While information security is still the primary concern around cloud computing, enterprise organizations aren’t holding back on deployment, albeit with non-sensitive workloads for the most part.

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Organizations Remain Vulnerable to Insider Attacks

Posted: September 23, 2013   /   By: Jon Oltsik   /   Tags: Cloud Computing, Information and Risk Management, Security and Privacy, Security, malware, Booz Allen Hamilton, nsa, Edward Snowden, Anti-malware, APT

Over the past few years, the security community has focused its attention on attacks coming from Odessa, Tehran, and Beijing. On balance this is a good thing as we are learning more about our cyber adversaries. That said, what about insider attacks? Back around 2008, insider attacks were viewed as the most dangerous of all since insiders tend to know what they want, where it is, and how to get it.

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Why Aren’t We Questioning the Effectiveness of the NSA Program?

Posted: June 11, 2013   /   By: Jon Oltsik   /   Tags: Information and Risk Management, Security and Privacy, Security, Booz Allen, saic, nsa, cybercrime, Edward Snowden

Full disclosure, I am extremely uncomfortable with the intrusive intelligence programs going on at NSA. If it weren’t for Edward Snowden and Mark Klein (former AT&T technician) we wouldn’t know about NSA activities on telephony and data networks. It makes you wonder what additional data the NSA is collecting that we don’t know about.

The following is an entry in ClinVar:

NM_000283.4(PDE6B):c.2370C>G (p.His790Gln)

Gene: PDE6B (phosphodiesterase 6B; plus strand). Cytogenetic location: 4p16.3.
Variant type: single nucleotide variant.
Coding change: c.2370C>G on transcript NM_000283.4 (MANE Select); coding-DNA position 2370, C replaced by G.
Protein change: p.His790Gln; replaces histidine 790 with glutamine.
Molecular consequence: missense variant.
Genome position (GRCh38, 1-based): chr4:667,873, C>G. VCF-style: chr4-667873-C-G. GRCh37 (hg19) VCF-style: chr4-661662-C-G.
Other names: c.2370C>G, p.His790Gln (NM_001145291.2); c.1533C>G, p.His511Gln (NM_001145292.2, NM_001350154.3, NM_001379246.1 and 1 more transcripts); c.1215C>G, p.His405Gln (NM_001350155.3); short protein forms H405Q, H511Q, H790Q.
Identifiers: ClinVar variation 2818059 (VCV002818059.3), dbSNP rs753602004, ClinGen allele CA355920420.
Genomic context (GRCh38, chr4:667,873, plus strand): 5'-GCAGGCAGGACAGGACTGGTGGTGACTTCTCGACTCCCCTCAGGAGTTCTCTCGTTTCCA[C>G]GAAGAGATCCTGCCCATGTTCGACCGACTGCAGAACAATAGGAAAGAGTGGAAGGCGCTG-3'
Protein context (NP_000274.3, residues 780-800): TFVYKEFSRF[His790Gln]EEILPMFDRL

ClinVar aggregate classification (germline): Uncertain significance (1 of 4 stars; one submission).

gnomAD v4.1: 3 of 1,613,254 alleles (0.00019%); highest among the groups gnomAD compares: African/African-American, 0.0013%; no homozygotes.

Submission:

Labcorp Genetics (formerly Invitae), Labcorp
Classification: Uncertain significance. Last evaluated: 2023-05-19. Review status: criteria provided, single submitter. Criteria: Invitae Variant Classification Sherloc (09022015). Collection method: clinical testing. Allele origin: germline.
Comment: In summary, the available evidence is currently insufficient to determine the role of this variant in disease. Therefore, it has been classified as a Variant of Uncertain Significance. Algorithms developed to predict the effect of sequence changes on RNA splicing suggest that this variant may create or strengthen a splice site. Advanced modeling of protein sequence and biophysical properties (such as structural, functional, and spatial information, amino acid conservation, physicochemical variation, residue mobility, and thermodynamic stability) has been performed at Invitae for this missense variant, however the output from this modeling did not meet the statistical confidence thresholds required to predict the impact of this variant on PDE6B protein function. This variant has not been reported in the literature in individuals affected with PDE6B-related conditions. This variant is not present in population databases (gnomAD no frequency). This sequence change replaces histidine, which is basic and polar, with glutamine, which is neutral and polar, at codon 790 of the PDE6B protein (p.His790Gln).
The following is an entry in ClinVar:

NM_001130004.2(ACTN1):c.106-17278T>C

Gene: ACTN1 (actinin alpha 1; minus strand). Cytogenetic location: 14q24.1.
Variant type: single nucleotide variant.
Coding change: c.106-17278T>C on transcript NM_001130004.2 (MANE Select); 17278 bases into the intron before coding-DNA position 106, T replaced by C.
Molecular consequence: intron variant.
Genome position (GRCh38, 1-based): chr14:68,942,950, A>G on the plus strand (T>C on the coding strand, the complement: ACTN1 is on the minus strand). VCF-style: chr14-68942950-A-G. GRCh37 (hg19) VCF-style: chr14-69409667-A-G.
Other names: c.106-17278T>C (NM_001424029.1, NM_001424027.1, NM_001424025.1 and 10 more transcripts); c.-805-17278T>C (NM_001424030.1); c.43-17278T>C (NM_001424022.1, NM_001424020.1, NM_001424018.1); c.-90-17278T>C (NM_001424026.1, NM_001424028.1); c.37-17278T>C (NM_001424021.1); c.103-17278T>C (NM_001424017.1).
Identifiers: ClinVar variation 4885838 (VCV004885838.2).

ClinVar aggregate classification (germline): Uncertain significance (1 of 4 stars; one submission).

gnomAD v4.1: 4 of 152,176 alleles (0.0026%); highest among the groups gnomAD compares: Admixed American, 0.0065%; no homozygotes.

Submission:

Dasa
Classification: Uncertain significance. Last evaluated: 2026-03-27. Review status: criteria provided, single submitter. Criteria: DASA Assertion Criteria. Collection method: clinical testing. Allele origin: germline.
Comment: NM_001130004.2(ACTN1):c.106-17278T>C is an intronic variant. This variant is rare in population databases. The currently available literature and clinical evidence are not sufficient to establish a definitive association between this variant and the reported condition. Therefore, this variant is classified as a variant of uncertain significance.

Beyond the privacy issue however, there are a few other fundamental questions here and I don’t hear anyone asking them. Allow me to chime in:

  1. How effective are these programs? PRISM is just one of several programs based upon data collection and mining. We’ve heard rhetoric about how these programs have protected us by detecting and preventing terrorist attacks but no one has provided any detail. Yeah, I know this is classified information but this means that we U.S. Citizens have to take the government’s word for it which has proved to be a fool’s choice in the past. We do know that in spite of these massive programs, the intelligence community missed the underwear bomber (spelling error in database), the Time Square bomber, and Tamerlan Tsarnaev. Given these “swings and misses,” how often did the intelligence community deliver base hits?
  2. How much does it cost? The NSA budget is classified but you've got to figure that the U.S. is spending multiple billions of dollars on data collection, storage, and mining. Heck, the NSA is building a $1.2 billion data center in Utah, capable of holding yottabytes of data. Big dollars for government integrators but is this investment really worth it in an era of budget deficits and bridges falling apart? Without an answer to question #1, we can’t understand whether we are throwing good money after bad to keep K Street lobbyists and “Beltway Bandits” fat and happy.
  3. How secure are these programs? In my mind, Booz Allen has a bit more explaining to do. How was Edward Snowden, a new employee, able to walk out the door with classified data so easily? At a higher level, how many others working at L3, CACI, and SAIC could expose similar data to the press or sell it to Iran, North Korea, or other nations? A disgruntled worker could make the damage caused by Bradley Manning look like nothing.